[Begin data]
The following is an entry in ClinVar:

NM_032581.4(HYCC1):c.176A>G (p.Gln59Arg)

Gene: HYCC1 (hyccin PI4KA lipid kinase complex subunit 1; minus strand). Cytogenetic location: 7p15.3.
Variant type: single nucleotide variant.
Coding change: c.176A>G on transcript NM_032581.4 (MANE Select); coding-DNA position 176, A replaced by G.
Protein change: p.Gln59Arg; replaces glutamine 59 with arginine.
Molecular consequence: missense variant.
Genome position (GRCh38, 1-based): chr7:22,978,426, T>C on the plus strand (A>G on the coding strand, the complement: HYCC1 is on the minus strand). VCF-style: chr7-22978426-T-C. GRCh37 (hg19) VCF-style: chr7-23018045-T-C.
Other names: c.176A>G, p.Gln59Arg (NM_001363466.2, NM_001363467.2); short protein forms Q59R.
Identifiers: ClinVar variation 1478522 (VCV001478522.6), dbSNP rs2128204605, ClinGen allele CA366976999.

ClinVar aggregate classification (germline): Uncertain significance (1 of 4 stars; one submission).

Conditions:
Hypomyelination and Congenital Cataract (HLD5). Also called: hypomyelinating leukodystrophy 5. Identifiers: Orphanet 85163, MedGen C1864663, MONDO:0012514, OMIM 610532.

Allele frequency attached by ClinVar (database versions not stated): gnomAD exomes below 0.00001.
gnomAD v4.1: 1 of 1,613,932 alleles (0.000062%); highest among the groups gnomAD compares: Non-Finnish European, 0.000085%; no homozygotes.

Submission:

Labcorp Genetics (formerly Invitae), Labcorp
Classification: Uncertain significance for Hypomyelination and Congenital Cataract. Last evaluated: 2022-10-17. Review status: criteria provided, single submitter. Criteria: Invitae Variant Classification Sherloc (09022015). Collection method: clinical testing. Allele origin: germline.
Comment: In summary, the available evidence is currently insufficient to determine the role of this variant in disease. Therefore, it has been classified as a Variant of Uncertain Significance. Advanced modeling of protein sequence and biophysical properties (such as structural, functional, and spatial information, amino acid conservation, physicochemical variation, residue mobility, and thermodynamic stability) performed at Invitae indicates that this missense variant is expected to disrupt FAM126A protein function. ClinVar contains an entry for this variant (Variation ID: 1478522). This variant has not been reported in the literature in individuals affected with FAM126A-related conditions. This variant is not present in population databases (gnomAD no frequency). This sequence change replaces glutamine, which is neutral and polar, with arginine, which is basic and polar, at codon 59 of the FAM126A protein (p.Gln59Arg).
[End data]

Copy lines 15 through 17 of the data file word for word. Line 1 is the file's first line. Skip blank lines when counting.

gnomAD v4.1: 1 of 1,613,932 alleles (0.000062%); highest among the groups gnomAD compares: Non-Finnish European, 0.000085%; no homozygotes.

Submission:

Labcorp Genetics (formerly Invitae), Labcorp